Having posted that tidbit on my Grandfather, it occurs to me that the picture left in one's mind would be of an obnoxious evangelical zealot, bombarding any and all with his idea of God.
Perhaps this is part of the man. Not really the larger part of him though.
My Grandpa T was named Lionel. Lionel Claude in fact. Somewhere along the conversion trail he decided that he would take the name Joseph. He referred to himself as Joe. Ol' Jo was 100% disabled in the Great War. He had his left hip shot out. But prior to those days he was a character and a half.
L.C. was born waaaaaay back in the 1880's. He ran away from home after his widower father remarried. (I can relate) His relocation project brought him to Canada but after an aggressive child find program from his publisher father, someone recognised him and he was sent back to London. That lasted another two years and he was off for good this time. He sailed on the three mast sailing ships all around the world and had some glorious tattooes including an anchor on his hand between thumb and first finger.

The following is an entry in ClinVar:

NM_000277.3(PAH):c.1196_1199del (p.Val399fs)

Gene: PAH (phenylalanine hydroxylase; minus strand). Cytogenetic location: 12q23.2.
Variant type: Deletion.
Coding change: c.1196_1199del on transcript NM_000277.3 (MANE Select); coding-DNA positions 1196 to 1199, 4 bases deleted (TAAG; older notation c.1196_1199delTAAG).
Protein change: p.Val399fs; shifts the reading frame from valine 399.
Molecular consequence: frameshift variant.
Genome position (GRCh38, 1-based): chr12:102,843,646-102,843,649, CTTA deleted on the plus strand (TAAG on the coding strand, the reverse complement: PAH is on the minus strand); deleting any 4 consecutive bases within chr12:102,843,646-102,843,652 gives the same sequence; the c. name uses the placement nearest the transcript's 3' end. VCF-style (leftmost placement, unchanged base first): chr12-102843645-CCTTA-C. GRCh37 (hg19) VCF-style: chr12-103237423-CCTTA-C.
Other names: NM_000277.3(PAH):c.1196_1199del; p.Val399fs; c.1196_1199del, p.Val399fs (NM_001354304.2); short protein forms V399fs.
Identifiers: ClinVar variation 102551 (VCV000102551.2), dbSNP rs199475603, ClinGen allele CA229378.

L.C. was one of those daredevil types who did feats of strength at carnivals. He was very proud of his physique. He fell in love with a lovely English rose who knew right away this was a man who could not be managed. She begged off as she was devoutly Christian, and he worshipped only his body.
When war came, he was in his early thirties, but he joined up anyway. True to form, he was promoted several times for acts of valour and courage, and demoted more times for insubordination. His clarion call in the trenches was after being shot and left for dead, as he heard the moans of the dying around him. He saw advancing enemy soldiers bayonetting those left. His tract said the yells and screams of a wounded man brought him to his senses and he tried to tell that man to shut up, until he realised he was that man.
A Bible verse ran through his head, no doubt courtesy of the English rose. "Call upon me in your time of trouble and I will answer you." L.C. called. He was found by medics 3 days later and brought out. He went to see the English rose and she immediatly reminded him that the Bible Verse has two parts. The second part is: "... and I will glorify you."
L.C. got the girl, my grama, and lived into the 1950's as a Salvation Army soldier and a Shantyman. He never lost the spark though, and never regarded himself as disabled. He refused to take a military pension for this reason. I see many of the traits of this man I never met in my own father, and indeed myself.
I am proud old Joe was my grandpa. I look forward to meeting him in other realms.
I can't wait to hear the stories that some of those old salts alluded to wouldn't divulge.